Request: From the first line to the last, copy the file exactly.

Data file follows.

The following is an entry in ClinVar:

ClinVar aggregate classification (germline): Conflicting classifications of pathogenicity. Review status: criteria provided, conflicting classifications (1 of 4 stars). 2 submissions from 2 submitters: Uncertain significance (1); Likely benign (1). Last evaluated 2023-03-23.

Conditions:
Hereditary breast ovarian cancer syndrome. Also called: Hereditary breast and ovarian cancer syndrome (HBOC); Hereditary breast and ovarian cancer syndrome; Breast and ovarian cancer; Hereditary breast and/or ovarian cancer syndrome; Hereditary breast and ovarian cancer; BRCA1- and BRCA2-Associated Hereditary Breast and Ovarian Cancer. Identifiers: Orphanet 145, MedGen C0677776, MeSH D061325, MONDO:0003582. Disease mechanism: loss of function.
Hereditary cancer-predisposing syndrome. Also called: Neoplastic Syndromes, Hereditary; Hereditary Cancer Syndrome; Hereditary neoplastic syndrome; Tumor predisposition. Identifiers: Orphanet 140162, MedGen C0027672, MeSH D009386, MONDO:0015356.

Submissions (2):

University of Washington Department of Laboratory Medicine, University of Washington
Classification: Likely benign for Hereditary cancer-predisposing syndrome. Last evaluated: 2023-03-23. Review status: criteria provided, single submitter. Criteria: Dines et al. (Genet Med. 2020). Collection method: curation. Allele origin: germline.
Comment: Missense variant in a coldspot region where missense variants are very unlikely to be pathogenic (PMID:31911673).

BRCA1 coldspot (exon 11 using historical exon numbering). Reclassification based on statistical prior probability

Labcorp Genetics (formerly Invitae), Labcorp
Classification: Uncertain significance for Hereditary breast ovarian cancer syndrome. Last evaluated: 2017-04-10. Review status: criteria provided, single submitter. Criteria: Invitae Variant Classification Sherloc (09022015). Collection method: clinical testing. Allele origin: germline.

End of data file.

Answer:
The following is an entry in ClinVar:

ClinVar aggregate classification (germline): Conflicting classifications of pathogenicity. Review status: criteria provided, conflicting classifications (1 of 4 stars). 2 submissions from 2 submitters: Uncertain significance (1); Likely benign (1). Last evaluated 2023-03-23.

Conditions:
Hereditary breast ovarian cancer syndrome. Also called: Hereditary breast and ovarian cancer syndrome (HBOC); Hereditary breast and ovarian cancer syndrome; Breast and ovarian cancer; Hereditary breast and/or ovarian cancer syndrome; Hereditary breast and ovarian cancer; BRCA1- and BRCA2-Associated Hereditary Breast and Ovarian Cancer. Identifiers: Orphanet 145, MedGen C0677776, MeSH D061325, MONDO:0003582. Disease mechanism: loss of function.
Hereditary cancer-predisposing syndrome. Also called: Neoplastic Syndromes, Hereditary; Hereditary Cancer Syndrome; Hereditary neoplastic syndrome; Tumor predisposition. Identifiers: Orphanet 140162, MedGen C0027672, MeSH D009386, MONDO:0015356.

Submissions (2):

University of Washington Department of Laboratory Medicine, University of Washington
Classification: Likely benign for Hereditary cancer-predisposing syndrome. Last evaluated: 2023-03-23. Review status: criteria provided, single submitter. Criteria: Dines et al. (Genet Med. 2020). Collection method: curation. Allele origin: germline.
Comment: Missense variant in a coldspot region where missense variants are very unlikely to be pathogenic (PMID:31911673).

BRCA1 coldspot (exon 11 using historical exon numbering). Reclassification based on statistical prior probability

Labcorp Genetics (formerly Invitae), Labcorp
Classification: Uncertain significance for Hereditary breast ovarian cancer syndrome. Last evaluated: 2017-04-10. Review status: criteria provided, single submitter. Criteria: Invitae Variant Classification Sherloc (09022015). Collection method: clinical testing. Allele origin: germline.